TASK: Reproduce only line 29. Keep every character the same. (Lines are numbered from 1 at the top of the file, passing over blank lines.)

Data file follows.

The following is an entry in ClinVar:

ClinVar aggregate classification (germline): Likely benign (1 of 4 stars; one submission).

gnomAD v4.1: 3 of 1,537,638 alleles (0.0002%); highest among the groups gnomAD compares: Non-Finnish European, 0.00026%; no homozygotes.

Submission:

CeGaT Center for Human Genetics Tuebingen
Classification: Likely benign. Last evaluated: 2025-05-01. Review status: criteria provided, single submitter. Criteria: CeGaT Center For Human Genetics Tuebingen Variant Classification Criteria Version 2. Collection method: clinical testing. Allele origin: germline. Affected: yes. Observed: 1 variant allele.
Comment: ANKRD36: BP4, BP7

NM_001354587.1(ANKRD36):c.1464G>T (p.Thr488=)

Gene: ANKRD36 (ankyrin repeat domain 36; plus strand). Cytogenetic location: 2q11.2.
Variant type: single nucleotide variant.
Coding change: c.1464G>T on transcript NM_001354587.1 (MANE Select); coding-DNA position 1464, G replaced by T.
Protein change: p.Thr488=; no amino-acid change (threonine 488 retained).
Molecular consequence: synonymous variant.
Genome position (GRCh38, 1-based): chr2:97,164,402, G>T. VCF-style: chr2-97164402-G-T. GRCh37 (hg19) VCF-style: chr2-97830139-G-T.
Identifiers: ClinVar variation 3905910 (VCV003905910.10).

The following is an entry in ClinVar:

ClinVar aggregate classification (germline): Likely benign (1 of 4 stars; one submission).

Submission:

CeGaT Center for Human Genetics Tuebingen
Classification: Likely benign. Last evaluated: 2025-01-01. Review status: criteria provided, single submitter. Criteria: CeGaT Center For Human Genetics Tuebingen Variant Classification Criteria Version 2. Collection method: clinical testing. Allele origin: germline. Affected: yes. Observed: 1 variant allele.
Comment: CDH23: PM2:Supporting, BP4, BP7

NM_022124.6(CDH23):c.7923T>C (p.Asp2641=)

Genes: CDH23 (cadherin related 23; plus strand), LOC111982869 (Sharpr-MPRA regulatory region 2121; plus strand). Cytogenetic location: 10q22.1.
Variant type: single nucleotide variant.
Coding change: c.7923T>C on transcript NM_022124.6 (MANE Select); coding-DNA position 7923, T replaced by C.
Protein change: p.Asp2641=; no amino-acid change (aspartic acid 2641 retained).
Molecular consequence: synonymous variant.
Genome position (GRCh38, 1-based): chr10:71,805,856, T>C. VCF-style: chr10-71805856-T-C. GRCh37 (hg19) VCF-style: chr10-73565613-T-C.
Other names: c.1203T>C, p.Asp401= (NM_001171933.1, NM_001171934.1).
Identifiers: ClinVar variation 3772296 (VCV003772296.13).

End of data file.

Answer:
Other names: c.1203T>C, p.Asp401= (NM_001171933.1, NM_001171934.1).